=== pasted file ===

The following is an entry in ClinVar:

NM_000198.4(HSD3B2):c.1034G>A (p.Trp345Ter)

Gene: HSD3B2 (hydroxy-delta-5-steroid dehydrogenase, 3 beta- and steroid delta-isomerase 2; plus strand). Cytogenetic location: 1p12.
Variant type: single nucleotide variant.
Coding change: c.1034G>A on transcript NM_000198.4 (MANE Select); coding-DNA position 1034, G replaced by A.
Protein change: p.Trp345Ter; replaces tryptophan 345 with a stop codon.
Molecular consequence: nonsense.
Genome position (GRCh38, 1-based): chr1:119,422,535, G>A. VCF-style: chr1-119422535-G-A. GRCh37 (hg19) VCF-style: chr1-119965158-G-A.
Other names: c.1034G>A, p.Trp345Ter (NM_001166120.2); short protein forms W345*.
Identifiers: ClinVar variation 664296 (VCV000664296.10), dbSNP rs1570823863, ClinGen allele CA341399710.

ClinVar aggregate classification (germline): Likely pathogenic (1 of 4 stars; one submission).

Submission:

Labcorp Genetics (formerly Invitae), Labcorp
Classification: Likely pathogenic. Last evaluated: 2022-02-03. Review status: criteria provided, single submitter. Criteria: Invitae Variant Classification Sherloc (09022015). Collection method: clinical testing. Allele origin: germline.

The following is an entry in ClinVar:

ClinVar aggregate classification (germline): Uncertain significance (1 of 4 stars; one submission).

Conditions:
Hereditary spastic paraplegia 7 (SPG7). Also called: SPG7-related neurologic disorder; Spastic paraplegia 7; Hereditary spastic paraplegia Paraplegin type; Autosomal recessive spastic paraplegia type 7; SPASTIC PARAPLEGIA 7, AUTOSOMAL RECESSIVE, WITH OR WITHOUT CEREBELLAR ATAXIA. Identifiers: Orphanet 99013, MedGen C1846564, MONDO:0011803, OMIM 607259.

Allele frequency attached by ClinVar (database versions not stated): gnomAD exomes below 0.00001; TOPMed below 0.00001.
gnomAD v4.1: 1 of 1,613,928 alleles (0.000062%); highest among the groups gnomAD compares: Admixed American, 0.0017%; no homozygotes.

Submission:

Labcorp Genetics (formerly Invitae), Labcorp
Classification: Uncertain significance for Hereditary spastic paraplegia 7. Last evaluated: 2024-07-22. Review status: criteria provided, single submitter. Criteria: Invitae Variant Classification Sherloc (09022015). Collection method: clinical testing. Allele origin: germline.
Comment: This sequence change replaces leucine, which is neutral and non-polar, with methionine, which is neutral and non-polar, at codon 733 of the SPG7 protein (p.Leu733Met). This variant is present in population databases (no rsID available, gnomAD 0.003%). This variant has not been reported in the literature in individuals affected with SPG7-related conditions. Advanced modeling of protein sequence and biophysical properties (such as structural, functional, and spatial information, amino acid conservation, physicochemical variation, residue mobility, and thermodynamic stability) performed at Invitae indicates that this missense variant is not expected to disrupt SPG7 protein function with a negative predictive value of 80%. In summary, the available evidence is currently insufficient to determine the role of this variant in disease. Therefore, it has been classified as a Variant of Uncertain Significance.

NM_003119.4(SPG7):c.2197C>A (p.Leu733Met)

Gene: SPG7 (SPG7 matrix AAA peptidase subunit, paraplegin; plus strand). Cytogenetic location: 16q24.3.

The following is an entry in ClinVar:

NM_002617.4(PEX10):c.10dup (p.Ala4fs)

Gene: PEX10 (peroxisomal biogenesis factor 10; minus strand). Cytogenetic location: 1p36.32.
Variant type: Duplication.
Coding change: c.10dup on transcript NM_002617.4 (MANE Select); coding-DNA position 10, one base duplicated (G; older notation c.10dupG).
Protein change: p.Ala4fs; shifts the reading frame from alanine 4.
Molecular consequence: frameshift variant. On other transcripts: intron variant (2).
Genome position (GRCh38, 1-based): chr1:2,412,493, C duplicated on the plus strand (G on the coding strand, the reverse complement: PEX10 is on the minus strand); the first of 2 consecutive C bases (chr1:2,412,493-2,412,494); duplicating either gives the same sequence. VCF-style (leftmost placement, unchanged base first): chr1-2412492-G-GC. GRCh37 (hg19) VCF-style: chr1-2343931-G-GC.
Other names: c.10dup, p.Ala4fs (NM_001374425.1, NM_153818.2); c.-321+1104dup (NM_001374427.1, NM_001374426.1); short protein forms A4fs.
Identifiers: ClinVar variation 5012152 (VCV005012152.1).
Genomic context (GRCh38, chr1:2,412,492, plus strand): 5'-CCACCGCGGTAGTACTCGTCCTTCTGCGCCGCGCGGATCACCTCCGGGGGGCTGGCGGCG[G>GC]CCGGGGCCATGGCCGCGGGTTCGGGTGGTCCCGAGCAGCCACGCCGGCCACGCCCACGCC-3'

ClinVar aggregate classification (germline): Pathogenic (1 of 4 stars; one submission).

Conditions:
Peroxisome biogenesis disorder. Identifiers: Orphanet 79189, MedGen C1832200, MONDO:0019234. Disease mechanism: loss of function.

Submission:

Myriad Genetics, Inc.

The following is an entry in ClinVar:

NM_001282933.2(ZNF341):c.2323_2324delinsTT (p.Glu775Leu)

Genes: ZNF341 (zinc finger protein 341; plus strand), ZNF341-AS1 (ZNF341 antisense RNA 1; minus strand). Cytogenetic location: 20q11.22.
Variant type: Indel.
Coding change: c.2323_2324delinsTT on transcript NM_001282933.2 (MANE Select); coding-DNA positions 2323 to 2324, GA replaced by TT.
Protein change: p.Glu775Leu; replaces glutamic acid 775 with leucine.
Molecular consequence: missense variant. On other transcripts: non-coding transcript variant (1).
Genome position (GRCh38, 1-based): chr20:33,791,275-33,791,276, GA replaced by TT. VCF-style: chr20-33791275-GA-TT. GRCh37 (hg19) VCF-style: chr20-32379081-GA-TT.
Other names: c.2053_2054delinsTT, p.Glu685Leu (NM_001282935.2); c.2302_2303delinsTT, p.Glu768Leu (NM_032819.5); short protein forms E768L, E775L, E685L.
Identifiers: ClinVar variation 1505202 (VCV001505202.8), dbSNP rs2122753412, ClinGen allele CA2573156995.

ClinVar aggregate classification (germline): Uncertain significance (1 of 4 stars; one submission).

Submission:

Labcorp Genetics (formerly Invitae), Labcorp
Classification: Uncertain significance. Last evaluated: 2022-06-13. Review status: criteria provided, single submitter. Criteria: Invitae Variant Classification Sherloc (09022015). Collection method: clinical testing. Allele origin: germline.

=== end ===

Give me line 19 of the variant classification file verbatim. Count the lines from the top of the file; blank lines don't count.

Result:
Allele frequency attached by ClinVar (database versions not stated): gnomAD exomes below 0.00001; TOPMed below 0.00001.